30,582 science & technology articles
 

ANGELINA AI game enters Ludum Dare jam

Posted on January 6, 2014
ANGELINA AI game enters Ludum Dare jam

Can we automatically design video games? Put more boldly, what if a machine carrying AI, not humans, could step up to the role of creating a game? And can AI even create a better game than a human can? These questions are under investigation by Mike Cook, who is a PhD student at Imperial College in London and also a research associate at Goldsmiths College, University of London. At Goldsmith, he is part of the Computational Creativity Group. Computational creativity is defined as a subfield of AI research which looks at whether software can be made to do things that would be considered creative if done by a human. Honing in on video game creation poses a fitting challenge.

“Games are the killer app for creativity,” said Cook, in a 2013 talk. “They integrate so many creative domains,” he said, into a single output: music, art, narrative, linguistics, rules (the mechanics of the games).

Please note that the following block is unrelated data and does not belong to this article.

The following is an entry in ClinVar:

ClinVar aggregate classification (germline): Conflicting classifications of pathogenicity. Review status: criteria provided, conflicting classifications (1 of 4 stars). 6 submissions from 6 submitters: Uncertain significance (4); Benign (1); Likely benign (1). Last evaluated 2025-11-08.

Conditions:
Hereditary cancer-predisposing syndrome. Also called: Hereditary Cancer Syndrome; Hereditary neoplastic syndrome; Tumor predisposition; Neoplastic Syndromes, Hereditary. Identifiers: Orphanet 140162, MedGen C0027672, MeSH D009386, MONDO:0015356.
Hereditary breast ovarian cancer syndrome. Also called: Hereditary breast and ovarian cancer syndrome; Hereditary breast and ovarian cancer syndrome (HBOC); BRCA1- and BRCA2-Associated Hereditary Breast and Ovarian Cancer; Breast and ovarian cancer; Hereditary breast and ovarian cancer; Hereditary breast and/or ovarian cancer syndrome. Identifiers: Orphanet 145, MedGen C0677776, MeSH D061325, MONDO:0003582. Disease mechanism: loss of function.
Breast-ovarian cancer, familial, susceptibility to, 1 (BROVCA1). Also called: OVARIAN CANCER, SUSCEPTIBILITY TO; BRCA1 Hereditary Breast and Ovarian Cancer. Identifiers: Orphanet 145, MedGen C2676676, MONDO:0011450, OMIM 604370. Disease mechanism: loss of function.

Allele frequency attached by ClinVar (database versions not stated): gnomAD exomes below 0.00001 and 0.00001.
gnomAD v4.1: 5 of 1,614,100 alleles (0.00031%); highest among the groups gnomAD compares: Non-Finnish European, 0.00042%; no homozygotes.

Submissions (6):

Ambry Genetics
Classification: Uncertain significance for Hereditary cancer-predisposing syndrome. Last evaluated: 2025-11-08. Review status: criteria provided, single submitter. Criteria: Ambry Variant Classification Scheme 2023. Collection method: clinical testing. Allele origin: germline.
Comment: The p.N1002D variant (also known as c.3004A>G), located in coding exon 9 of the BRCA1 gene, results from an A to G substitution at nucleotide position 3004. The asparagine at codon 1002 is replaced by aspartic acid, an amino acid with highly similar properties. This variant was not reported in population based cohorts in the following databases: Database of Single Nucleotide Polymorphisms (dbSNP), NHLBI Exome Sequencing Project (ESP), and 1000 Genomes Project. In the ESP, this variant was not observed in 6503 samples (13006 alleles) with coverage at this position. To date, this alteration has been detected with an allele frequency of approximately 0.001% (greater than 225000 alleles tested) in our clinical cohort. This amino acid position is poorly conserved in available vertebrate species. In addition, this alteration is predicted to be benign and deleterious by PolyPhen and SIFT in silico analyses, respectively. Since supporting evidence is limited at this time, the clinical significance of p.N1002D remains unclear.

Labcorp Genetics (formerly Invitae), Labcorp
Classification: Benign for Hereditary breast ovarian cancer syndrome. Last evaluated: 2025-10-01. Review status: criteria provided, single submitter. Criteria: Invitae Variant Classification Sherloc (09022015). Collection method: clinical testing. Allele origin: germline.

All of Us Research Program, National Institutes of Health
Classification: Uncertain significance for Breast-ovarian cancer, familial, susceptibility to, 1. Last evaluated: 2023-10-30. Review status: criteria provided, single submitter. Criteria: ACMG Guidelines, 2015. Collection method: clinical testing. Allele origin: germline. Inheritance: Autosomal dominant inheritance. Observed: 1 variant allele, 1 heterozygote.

“Can we start with literally nothing at all, except a few basic ideas about what a game contains, and ask a computer to design levels, populate them with characters, and wrap it all up in a ruleset that is both challenging and fun?” His own answer has been “I don’t know!” but, he said, he was determined to find out through a software program called ANGELINA (A Novel Game Evolving Labrat I’ve Named ANGELINA).

Last year, Cook and Simon Colton of the Computational Creativity Group at Goldsmiths College authored a paper, “From Mechanics to Meaning and Back Again: Exploring Techniques for the Contextualisation of Code,” They presented the paper at the AI and Game Aesthetics workshop. Topics covered in the talk included: How can software come up with its own theme and context?

Read more at: Phys.org

This entry was posted in Other I.T. news, Video and tagged , . Bookmark the permalink.

Categories

Related Topics

Our Articles (see all)

Trending

General News

Follow us

Facebook   Twitter   Pinterest   StumbleUpon   Plurk
Google+   Tumblr   Delicious   RSS   Newsletter via Email